Sales and Purchase Agreement Two years on
Well two years on since the introduction of the changed Sales and Purchase agreement, prospective purchasers are still grappling with the term a ‘suitably qualified building inspector’ and what this means to them.
As a result of the change there was, and still is an explosion of inspection companies and service providers, but are they all working in accordance with accepted principles and methods? From the legal action that has occurred, not really.
However the key thing two years on is that the professionals within the market now have a firm grip on the differences between inspectors, their qualifications, and their ability to provide full and comprehensive reports. In addition Banks are no longer accepting reports from builders and non-professional companies or reports that are scant on detail using only tick boxes and lacking in costing’s of repair. The overall message is that standards of inspections are lifting as those not up to the mark get left behind.There is still confusion about who is suitably qualified. It can be hard for house purchasers to identify the difference between qualifications, professional competency exams and organisation memberships. It is often easier to identify who lacks the qualifications to provide a clear and informative inspection report. Here some easy filters to help:
Are they independent?
Let’s start with the key factor, are they independent i.e. try to avoid family and friends. They have the best of intentions but they also want you to be happy. This emotional link can be a problem as it can cloud judgement or stop them saying what they think.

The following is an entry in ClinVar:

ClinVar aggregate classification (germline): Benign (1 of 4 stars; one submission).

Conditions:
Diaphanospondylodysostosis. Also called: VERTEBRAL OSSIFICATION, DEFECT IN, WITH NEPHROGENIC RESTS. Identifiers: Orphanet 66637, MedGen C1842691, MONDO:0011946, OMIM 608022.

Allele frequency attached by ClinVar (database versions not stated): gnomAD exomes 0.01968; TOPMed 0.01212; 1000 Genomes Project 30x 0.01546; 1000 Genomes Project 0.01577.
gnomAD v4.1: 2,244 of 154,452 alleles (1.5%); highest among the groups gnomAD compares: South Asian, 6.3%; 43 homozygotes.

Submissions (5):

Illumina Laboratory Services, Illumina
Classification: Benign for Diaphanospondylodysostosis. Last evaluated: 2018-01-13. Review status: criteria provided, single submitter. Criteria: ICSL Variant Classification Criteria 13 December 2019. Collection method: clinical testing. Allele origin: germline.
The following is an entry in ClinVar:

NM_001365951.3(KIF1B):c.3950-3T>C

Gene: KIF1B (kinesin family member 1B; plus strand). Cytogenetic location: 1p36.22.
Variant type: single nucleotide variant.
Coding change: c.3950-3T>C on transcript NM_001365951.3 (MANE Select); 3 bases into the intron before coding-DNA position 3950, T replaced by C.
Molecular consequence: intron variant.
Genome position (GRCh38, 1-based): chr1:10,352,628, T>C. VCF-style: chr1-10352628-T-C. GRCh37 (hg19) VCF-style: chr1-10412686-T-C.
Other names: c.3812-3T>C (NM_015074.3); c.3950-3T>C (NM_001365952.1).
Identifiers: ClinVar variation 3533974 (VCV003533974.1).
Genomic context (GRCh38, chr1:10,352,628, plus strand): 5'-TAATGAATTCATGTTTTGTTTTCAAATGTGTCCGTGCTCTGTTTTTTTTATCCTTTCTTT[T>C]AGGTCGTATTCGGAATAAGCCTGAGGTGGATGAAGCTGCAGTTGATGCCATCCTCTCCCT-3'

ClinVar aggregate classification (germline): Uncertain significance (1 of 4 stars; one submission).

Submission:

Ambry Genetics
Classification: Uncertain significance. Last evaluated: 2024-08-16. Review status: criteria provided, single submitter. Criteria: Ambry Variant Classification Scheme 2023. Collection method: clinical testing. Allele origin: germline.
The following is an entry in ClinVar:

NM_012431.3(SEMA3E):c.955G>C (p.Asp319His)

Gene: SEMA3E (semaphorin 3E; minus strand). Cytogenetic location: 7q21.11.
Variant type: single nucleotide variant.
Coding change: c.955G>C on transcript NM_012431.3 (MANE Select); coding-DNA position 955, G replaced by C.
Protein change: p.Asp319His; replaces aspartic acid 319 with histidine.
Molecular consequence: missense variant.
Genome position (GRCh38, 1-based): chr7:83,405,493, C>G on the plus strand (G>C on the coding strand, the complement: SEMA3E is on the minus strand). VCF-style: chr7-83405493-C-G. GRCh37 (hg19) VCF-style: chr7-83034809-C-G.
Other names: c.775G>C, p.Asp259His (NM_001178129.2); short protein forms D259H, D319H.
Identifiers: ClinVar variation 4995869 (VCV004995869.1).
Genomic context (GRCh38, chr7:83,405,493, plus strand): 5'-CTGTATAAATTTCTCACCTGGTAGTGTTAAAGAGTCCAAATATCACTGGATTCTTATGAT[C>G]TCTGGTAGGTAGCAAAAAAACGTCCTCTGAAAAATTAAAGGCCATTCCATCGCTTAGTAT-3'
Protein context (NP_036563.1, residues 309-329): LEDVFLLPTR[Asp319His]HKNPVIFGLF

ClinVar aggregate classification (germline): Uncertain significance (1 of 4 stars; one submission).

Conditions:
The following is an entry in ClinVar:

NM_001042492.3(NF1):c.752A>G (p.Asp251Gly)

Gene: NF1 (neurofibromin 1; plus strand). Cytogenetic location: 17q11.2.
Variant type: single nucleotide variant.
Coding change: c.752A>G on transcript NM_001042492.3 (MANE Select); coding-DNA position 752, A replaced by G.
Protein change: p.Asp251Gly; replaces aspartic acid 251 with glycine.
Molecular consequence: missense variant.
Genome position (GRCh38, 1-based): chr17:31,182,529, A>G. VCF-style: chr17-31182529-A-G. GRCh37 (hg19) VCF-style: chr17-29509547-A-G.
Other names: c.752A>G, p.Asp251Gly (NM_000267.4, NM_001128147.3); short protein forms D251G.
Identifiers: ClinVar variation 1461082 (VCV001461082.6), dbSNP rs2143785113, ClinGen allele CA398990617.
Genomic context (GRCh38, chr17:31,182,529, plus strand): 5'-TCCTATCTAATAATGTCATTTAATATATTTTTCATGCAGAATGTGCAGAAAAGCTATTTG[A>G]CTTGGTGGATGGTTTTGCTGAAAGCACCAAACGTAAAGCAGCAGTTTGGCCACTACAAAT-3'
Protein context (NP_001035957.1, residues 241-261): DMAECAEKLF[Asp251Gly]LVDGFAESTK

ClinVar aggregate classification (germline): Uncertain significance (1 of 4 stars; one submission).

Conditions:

Are they experienced?
For many years New Zealand has relied on the local builder to give the property the once over. Their knowledge is normally good around the particular aspect of their trade, such as; carpenter, electrician, plumber, roofer. However if you ask a plumber to look at the cladding or foundation they will have only a basic knowledge about what the possible problems are and the potential risk and costs in the future.
Are they providing a comprehensive report?
It is essential for an inspector to undertake not just a review of the building but also LIM and Title. These documents provide context of what is being inspected and also are a glimpse into the history of the property and its current format. Your inspector should be able to determine land and environmental risks of the property as well as the risk of un-consented works. Also a comprehensive report must contain costs and timing of repairs. This is essential for you to understand your (and the banks) total financial commitment to the property and its upkeep.
Are they insured?
The final big hurdle is the level of protection that the inspection provider can offer. Most members of your family and builders do not have Professional Indemnity Insurance (the insurance that covers them if their advice is wrong). In this scenario you would have to re-claim damages or costs from them personally… not good for the family relations and possibly ineffective against a builder.
Alternatively contact us at Home Buyers Reports Ltd. HomeBuyers Reports are independent chartered building surveyors and specialists in professional pre-purchase and pre-sale inspections and reports for residential property owners. Our staff are Members of the Royal Institute of Chartered Surveyors and New Zealand Institute of Building Surveyors, we have held professional indemnity insurance from the start.
We are able to assist you in the inspection and reporting of your potential purchase, providing you with peace of mind through our clear and comprehensive property information reports that will enable you to make the right decision during the sale and purchase process.